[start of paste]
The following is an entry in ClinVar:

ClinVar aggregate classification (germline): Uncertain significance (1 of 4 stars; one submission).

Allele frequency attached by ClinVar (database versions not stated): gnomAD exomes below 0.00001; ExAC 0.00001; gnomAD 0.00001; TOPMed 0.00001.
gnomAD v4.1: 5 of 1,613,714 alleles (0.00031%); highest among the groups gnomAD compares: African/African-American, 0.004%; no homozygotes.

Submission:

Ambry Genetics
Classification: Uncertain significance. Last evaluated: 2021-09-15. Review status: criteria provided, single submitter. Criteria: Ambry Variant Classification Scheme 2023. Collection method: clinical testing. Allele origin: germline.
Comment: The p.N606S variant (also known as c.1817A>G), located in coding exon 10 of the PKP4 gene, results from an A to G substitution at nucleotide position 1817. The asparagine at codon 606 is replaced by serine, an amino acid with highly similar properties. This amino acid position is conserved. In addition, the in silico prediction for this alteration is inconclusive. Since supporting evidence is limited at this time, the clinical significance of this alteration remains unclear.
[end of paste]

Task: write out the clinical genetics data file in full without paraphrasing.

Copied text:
The following is an entry in ClinVar:

ClinVar aggregate classification (germline): Uncertain significance (1 of 4 stars; one submission).

Allele frequency attached by ClinVar (database versions not stated): gnomAD exomes below 0.00001; ExAC 0.00001; gnomAD 0.00001; TOPMed 0.00001.
gnomAD v4.1: 5 of 1,613,714 alleles (0.00031%); highest among the groups gnomAD compares: African/African-American, 0.004%; no homozygotes.

Submission:

Ambry Genetics
Classification: Uncertain significance. Last evaluated: 2021-09-15. Review status: criteria provided, single submitter. Criteria: Ambry Variant Classification Scheme 2023. Collection method: clinical testing. Allele origin: germline.
Comment: The p.N606S variant (also known as c.1817A>G), located in coding exon 10 of the PKP4 gene, results from an A to G substitution at nucleotide position 1817. The asparagine at codon 606 is replaced by serine, an amino acid with highly similar properties. This amino acid position is conserved. In addition, the in silico prediction for this alteration is inconclusive. Since supporting evidence is limited at this time, the clinical significance of this alteration remains unclear.